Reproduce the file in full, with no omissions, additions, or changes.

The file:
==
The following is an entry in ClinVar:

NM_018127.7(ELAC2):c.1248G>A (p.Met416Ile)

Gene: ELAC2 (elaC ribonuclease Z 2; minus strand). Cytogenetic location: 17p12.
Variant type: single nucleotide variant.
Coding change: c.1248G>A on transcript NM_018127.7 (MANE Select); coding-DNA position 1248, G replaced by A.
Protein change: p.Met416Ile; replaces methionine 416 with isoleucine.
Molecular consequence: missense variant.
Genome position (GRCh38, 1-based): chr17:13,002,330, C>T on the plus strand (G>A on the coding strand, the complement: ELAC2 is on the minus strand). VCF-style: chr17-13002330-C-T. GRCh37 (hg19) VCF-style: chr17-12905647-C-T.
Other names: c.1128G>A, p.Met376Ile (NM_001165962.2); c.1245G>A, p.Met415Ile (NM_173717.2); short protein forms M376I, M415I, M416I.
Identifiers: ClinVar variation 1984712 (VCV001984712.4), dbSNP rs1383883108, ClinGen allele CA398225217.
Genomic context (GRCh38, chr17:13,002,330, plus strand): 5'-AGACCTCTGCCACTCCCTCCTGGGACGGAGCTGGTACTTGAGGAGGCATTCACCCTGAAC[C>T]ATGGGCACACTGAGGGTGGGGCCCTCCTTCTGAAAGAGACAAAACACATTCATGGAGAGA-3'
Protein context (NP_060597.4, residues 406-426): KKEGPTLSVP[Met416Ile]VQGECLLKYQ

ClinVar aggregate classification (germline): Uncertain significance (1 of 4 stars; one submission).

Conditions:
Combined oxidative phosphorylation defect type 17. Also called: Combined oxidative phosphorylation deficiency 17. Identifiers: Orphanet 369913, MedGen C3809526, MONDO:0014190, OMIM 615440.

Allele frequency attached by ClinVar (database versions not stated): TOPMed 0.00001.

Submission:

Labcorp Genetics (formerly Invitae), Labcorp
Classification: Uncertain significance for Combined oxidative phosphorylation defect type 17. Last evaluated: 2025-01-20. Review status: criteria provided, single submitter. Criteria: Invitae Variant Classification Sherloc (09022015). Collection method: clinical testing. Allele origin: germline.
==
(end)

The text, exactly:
The following is an entry in ClinVar:

NM_018127.7(ELAC2):c.1248G>A (p.Met416Ile)

Gene: ELAC2 (elaC ribonuclease Z 2; minus strand). Cytogenetic location: 17p12.
Variant type: single nucleotide variant.
Coding change: c.1248G>A on transcript NM_018127.7 (MANE Select); coding-DNA position 1248, G replaced by A.
Protein change: p.Met416Ile; replaces methionine 416 with isoleucine.
Molecular consequence: missense variant.
Genome position (GRCh38, 1-based): chr17:13,002,330, C>T on the plus strand (G>A on the coding strand, the complement: ELAC2 is on the minus strand). VCF-style: chr17-13002330-C-T. GRCh37 (hg19) VCF-style: chr17-12905647-C-T.
Other names: c.1128G>A, p.Met376Ile (NM_001165962.2); c.1245G>A, p.Met415Ile (NM_173717.2); short protein forms M376I, M415I, M416I.
Identifiers: ClinVar variation 1984712 (VCV001984712.4), dbSNP rs1383883108, ClinGen allele CA398225217.
Genomic context (GRCh38, chr17:13,002,330, plus strand): 5'-AGACCTCTGCCACTCCCTCCTGGGACGGAGCTGGTACTTGAGGAGGCATTCACCCTGAAC[C>T]ATGGGCACACTGAGGGTGGGGCCCTCCTTCTGAAAGAGACAAAACACATTCATGGAGAGA-3'
Protein context (NP_060597.4, residues 406-426): KKEGPTLSVP[Met416Ile]VQGECLLKYQ

ClinVar aggregate classification (germline): Uncertain significance (1 of 4 stars; one submission).

Conditions:
Combined oxidative phosphorylation defect type 17. Also called: Combined oxidative phosphorylation deficiency 17. Identifiers: Orphanet 369913, MedGen C3809526, MONDO:0014190, OMIM 615440.

Allele frequency attached by ClinVar (database versions not stated): TOPMed 0.00001.

Submission:

Labcorp Genetics (formerly Invitae), Labcorp
Classification: Uncertain significance for Combined oxidative phosphorylation defect type 17. Last evaluated: 2025-01-20. Review status: criteria provided, single submitter. Criteria: Invitae Variant Classification Sherloc (09022015). Collection method: clinical testing. Allele origin: germline.